April 26, 2016
Anchored in their humble beginnings, it’s interesting to observe how startups gain traction, celebrate their successes at the peak, and then frantically scramble to stay relevant as growth tapers off. From there, most companies either gradually fade away or rapidly spiral to their deaths.
I came across this case study of the startup lifecycle by /u/SuperConductiveRabbi, especially illuminating coming from a once-loyal user rather than an academic outsider.
== begin excerpt ==
Imgur has followed the lifecycle of every single online service:
Imgur hosted your images without requiring you to log in (unlike PhotoBucket, ImageShack, and whatever other services we used in the dark ages). Pages loaded super fast. You could click an image and get the raw image URL. That was it.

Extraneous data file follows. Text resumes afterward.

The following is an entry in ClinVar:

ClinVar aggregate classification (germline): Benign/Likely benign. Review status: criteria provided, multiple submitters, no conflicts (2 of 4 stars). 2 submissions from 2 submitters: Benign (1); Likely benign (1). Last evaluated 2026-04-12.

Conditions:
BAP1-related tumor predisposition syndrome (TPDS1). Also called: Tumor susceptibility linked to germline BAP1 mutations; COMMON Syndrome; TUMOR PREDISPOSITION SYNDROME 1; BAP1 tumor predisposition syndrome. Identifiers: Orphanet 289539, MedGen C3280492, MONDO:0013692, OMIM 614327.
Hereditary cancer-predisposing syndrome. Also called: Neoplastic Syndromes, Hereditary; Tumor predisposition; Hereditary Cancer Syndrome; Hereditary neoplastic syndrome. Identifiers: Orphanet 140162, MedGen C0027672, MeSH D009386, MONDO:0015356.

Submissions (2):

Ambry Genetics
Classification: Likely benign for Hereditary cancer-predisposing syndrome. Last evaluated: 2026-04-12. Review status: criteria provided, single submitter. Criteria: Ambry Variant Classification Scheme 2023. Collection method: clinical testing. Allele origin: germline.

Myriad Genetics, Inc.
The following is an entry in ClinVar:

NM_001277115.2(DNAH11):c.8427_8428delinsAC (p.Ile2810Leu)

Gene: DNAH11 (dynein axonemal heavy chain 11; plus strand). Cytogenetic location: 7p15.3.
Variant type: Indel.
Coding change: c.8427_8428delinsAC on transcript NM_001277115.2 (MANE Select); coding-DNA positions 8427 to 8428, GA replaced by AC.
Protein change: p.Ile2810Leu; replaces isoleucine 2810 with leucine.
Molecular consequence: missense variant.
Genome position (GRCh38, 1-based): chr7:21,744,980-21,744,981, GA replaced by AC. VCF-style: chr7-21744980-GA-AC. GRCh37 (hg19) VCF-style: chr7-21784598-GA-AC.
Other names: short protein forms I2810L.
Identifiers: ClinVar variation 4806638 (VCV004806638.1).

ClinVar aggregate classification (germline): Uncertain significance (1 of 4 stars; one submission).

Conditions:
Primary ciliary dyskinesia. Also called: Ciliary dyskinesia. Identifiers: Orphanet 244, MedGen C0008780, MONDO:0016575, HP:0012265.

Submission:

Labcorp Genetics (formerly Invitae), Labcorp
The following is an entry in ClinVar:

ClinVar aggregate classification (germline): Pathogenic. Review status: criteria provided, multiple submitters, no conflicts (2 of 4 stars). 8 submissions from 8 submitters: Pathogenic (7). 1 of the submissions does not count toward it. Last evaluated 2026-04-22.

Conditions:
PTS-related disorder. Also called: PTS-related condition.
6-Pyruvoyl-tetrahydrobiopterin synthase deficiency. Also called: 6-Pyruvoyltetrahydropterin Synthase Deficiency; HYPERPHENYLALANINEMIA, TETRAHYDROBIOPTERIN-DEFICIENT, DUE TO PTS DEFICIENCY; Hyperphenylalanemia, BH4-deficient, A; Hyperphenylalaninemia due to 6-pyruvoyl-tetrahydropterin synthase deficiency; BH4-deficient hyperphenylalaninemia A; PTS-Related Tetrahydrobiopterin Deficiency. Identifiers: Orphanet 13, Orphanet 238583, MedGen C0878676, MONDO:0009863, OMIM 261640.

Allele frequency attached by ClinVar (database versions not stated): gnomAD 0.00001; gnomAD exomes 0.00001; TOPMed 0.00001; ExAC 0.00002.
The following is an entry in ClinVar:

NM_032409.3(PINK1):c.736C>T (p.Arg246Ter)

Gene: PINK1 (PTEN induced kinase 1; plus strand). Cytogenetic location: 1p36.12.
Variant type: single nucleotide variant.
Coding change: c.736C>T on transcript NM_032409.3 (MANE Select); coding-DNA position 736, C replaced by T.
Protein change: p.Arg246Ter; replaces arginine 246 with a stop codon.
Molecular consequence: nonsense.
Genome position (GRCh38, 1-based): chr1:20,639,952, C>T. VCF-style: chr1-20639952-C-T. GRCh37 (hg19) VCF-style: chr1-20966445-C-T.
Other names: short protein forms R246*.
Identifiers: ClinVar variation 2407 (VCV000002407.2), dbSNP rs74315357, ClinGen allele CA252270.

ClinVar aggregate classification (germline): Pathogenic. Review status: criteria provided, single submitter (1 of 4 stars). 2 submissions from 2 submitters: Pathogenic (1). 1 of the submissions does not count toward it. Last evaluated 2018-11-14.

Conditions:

== end ==
Take into consideration this redditor’s perspective, because it is relevant and true. But true only for the customer segment he represents—the techie early adopter. Imgur is different now and not the same simple, pure image hosting service it once was. However, it still remains wildly popular on reddit itself, and is now even a mainstream social media platform for the masses.
So whether imgur is in its “autumn years” is debatable, and arguably not true. It depends on the lens you view it through and how you define success. For this reddit user and others like him, yes they are probably boycotting the service now and moving onto something else.
For the rest, imgur has grown up to become a widely used popular brand, and has figured out how to scale.